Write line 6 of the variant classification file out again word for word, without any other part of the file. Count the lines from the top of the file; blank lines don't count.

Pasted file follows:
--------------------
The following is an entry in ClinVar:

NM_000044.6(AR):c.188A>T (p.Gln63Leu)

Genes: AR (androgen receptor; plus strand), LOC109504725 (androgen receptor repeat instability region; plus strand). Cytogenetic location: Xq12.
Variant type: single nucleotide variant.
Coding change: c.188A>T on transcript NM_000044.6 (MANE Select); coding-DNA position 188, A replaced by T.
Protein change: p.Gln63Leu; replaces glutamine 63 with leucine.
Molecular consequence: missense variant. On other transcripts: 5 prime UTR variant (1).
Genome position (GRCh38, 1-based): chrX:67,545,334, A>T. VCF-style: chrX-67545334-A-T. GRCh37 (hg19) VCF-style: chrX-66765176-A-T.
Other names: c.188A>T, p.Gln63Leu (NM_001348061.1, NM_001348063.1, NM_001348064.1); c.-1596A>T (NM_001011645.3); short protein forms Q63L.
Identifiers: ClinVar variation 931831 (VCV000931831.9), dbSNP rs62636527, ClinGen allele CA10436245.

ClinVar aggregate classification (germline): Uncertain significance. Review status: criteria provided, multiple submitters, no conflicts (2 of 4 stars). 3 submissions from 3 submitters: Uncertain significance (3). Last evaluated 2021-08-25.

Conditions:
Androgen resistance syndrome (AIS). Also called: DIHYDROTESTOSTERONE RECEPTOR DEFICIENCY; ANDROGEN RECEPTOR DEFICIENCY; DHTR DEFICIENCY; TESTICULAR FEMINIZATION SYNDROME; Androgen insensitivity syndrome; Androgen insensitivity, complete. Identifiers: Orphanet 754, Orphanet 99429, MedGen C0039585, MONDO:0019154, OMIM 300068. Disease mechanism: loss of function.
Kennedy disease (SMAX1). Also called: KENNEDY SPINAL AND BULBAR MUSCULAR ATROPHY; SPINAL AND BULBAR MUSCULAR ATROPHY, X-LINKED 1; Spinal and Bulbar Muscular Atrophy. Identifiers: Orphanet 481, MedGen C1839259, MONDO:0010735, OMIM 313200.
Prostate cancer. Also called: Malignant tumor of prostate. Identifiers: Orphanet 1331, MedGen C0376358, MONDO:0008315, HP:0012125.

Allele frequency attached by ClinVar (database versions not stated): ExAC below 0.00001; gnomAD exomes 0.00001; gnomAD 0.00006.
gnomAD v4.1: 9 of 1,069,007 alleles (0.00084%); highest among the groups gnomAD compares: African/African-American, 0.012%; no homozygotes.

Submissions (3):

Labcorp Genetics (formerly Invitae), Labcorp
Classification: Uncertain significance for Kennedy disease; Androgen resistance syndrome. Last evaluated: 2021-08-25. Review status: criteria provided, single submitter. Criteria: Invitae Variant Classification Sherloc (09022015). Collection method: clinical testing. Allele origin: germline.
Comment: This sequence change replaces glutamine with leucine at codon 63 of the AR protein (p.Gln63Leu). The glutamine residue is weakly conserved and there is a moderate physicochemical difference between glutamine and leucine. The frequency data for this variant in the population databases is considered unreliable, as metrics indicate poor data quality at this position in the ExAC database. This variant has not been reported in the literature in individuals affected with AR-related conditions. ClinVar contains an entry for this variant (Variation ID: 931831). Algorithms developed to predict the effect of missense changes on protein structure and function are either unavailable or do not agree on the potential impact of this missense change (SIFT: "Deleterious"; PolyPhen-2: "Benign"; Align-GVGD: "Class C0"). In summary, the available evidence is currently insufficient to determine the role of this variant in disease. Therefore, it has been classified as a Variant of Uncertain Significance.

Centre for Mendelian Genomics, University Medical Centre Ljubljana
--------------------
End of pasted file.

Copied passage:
Protein change: p.Gln63Leu; replaces glutamine 63 with leucine.